The Cleveland Indians drafted Brian Stephen Giles out of Granite Hills High School (just east of San Diego) in the 17th round of the 1989 draft. It was a good year to be a 17th rounder, as Giles, Greg Zaun and Mark Grudzielanek all went on to lengthy major league careers. Giles spent three years progressing through the low minors, hitting around .300 with little power at each stop.
In mid-1992 the Indians promoted the 21-year-old outfielder to Double-A, where he blossomed the following year. With Canton-Akron of the Eastern League, Giles hit .327/.409/.452, stealing 18 bases in 30 tries. He also showed advanced plate discipline, with 57 walks while striking out only 43 times in 496 plate appearances.
A promotion to Triple-A in 1994 didn’t slow him down. Doubling his career best home run total with 16, Giles hit .313/.390/.479 and seemed to be knocking on the door to the majors when the strike ended early in 1995. Sent back to Triple-A, he reproduced his previous season’s success with a .310/.395/.501 line including 15 home runs in 486 plate appearances.
At the end of the season Giles got his first taste of the big leagues on Sept. 16, 1995. He went 5-for-9, including his first major league home run down the stretch. Despite having nothing left to prove, Giles was sent back to Triple-A in 1996, now 25 years old. This time he gave them power they couldn’t ignore any longer—he posted a .314/.395/.594 line with 20 homers in just 366 plate appearances before he got the call for good, hitting .355/.434/.612 with five homers in 143 plate appearances.
Why was the big-league club so reluctant to promote the versatile outfielder with an already-refined approach at the plate and good power? Here was the Cleveland lineup in 1994 (which changed little through 1996):
Pos Player Age C Sandy Alomar Jr. 28 1B Paul Sorrento 28 2B Carlos Baerga 25 SS Omar Vizquel 27 3B Jim Thome 23 LF Albert Belle 27 CF Kenny Lofton 27 RF Manny Ramirez 22 DH Eddie Murray 38
By my count, six out of nine regulars are either in the Hall of Fame already (Murray), will be there as soon as they’re eligible (Vizquel, Thome, Ramirez), or have legitimate HOF arguments (Belle and Lofton). To make matters worse for Giles, almost everyone was in the prime of their careers.
This was possibly the worst outfield in baseball history to try to crack. Ramirez, a year younger than Giles, flew past him in the Indians system with a .333/.417/.613 line and 31 homers between Double-A and Triple-A in 1993. From 1994 to 1996, Belle averaged .325/.414/.671, including 42 doubles and 45 home runs. His personality was the only thing between him and a few MVP awards.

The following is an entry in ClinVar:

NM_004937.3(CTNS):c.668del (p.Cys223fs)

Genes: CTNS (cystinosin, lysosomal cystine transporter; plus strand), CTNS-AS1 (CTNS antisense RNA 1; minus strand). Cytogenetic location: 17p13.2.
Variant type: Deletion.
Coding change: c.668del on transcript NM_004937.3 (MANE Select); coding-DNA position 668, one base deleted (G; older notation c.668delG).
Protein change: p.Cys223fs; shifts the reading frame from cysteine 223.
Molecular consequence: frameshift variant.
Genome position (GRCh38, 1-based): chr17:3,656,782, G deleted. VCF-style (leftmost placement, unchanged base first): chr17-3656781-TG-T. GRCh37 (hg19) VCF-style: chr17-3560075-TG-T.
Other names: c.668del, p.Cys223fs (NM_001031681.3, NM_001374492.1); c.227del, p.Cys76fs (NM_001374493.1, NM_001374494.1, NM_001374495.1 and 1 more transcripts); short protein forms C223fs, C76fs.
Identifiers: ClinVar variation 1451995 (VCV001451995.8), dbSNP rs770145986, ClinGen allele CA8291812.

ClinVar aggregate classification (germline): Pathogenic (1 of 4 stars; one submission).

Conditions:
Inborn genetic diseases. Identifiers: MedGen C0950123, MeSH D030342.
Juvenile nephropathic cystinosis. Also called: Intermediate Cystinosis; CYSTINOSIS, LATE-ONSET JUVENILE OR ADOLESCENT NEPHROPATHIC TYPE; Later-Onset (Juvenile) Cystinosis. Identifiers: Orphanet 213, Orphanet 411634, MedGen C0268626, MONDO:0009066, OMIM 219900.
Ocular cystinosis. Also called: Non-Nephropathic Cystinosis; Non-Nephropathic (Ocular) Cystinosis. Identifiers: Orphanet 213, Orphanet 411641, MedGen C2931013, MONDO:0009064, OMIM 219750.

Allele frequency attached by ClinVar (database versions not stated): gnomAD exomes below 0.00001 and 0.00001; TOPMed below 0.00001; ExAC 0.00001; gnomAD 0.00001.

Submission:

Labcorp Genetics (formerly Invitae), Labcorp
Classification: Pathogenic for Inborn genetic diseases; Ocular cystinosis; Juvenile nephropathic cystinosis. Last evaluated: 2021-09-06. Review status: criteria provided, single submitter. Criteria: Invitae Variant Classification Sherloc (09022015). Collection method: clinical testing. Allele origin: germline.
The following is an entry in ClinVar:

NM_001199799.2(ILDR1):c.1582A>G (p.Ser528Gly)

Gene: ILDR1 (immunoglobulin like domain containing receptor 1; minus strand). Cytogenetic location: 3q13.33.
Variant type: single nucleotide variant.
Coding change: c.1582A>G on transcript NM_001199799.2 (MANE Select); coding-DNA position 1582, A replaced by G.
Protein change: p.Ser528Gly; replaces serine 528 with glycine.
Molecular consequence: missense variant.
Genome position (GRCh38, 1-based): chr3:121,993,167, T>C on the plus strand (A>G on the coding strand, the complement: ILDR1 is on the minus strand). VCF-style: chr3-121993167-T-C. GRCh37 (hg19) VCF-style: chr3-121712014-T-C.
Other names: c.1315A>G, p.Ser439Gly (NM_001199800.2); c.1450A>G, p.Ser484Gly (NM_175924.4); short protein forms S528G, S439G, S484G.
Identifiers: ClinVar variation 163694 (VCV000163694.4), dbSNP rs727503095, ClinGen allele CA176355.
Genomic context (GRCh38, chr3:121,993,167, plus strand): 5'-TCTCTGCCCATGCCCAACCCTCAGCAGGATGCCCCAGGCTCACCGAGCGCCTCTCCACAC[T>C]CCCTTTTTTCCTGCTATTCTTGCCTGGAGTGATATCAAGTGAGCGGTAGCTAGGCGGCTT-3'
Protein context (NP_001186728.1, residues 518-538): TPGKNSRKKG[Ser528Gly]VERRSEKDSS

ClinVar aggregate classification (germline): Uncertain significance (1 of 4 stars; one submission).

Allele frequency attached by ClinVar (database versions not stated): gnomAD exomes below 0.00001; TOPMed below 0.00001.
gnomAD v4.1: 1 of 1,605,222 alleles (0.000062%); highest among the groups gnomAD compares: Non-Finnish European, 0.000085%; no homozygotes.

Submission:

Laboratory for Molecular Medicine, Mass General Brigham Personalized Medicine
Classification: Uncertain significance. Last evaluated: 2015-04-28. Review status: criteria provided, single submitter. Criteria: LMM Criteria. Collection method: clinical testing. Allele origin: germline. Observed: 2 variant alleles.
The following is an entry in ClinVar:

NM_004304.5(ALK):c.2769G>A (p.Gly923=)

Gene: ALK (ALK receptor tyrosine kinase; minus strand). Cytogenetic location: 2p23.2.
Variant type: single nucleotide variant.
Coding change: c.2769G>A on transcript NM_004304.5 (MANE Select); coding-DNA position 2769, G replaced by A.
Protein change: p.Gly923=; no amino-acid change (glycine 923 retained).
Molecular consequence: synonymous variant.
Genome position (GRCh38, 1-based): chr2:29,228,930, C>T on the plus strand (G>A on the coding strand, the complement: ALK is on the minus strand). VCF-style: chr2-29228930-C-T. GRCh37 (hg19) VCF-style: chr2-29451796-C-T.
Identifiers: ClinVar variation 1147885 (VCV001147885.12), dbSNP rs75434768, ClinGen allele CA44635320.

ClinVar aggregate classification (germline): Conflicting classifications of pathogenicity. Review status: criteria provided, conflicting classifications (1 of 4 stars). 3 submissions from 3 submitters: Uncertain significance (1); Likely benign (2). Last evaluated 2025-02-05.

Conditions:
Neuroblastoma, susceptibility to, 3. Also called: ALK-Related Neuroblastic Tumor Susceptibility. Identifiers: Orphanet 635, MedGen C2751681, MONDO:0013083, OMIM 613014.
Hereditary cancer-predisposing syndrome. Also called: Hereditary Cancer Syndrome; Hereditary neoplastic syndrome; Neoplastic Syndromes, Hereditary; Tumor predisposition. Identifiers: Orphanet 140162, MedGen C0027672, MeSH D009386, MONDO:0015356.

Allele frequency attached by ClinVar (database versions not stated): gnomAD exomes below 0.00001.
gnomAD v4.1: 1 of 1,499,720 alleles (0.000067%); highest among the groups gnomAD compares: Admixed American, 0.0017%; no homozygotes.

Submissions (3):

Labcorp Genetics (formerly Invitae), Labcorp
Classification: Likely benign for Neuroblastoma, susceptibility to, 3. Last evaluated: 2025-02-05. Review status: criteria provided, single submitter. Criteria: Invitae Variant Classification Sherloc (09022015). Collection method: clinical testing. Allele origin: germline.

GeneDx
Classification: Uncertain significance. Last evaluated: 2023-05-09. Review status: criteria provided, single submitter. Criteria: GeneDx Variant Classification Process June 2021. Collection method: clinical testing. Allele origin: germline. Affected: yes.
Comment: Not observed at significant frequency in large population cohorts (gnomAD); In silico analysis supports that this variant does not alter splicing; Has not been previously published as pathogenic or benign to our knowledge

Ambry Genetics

And Kenny Lofton, a sabermetric darling, posted a .324/.381/.474 line with an average of 11 homers and 63 stolen bases. Additionally, Lofton made three All-Star teams, won three Gold Gloves, led the league in stolen bases three times, and even finished fourth in the MVP voting in 1994. Eddie Murray was in the twilight of his career but was still a productive hitter and wasn’t going to be benched for an unproven rookie.
After the 1996 season, Murray and Belle left Cleveland, finally leaving an opening for Giles. The 26-year-old hit .268 with plenty of walks and 17 homers in 451 plate appearances while sharing left field with David Justice and making a handful of starts in center, right and at DH. While the 1997 Indians made it to Game Seven of the World Series, Giles struggled in the postseason despite walking in four of eight World Series plate appearances, finishing with a .222 average.
The next year was almost a repeat of the previous, but with an OBP boost up to .396 and still getting only 430 plate appearances.
About to turn 28 and not getting a full-time shot in the competitive Cleveland lineup, Giles was traded to the lowly Pittsburgh Pirates for Ricardo Rincon, straight up. Here’s the 1999 Pirates lineup:
Pos Player Age C Jason Kendall 25 1B Kevin Young 30 2B Warren Morris 25 3B Ed Sprague 31 SS Mike Benjamin 33 LF Al Martin 31 CF Brian Giles 28 RF Brant Brown 28